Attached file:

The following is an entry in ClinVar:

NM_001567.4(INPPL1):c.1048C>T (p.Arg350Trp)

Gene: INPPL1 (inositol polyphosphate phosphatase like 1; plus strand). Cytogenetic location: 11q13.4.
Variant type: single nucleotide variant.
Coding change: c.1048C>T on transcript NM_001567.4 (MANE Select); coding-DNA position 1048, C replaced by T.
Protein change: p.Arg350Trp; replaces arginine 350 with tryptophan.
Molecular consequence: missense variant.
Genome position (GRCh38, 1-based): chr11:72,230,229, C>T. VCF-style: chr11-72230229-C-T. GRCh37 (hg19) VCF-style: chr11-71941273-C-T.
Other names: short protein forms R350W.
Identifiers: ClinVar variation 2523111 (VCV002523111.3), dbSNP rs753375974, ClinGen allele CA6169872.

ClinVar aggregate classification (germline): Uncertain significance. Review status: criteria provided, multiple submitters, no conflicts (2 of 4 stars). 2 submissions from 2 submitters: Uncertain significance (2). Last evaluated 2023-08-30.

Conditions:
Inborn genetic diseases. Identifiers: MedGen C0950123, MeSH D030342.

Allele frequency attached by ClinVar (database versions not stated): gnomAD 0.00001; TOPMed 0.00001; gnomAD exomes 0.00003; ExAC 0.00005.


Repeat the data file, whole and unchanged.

The following is an entry in ClinVar:

NM_001567.4(INPPL1):c.1048C>T (p.Arg350Trp)

Gene: INPPL1 (inositol polyphosphate phosphatase like 1; plus strand). Cytogenetic location: 11q13.4.
Variant type: single nucleotide variant.
Coding change: c.1048C>T on transcript NM_001567.4 (MANE Select); coding-DNA position 1048, C replaced by T.
Protein change: p.Arg350Trp; replaces arginine 350 with tryptophan.
Molecular consequence: missense variant.
Genome position (GRCh38, 1-based): chr11:72,230,229, C>T. VCF-style: chr11-72230229-C-T. GRCh37 (hg19) VCF-style: chr11-71941273-C-T.
Other names: short protein forms R350W.
Identifiers: ClinVar variation 2523111 (VCV002523111.3), dbSNP rs753375974, ClinGen allele CA6169872.

ClinVar aggregate classification (germline): Uncertain significance. Review status: criteria provided, multiple submitters, no conflicts (2 of 4 stars). 2 submissions from 2 submitters: Uncertain significance (2). Last evaluated 2023-08-30.

Conditions:
Inborn genetic diseases. Identifiers: MedGen C0950123, MeSH D030342.

Allele frequency attached by ClinVar (database versions not stated): gnomAD 0.00001; TOPMed 0.00001; gnomAD exomes 0.00003; ExAC 0.00005.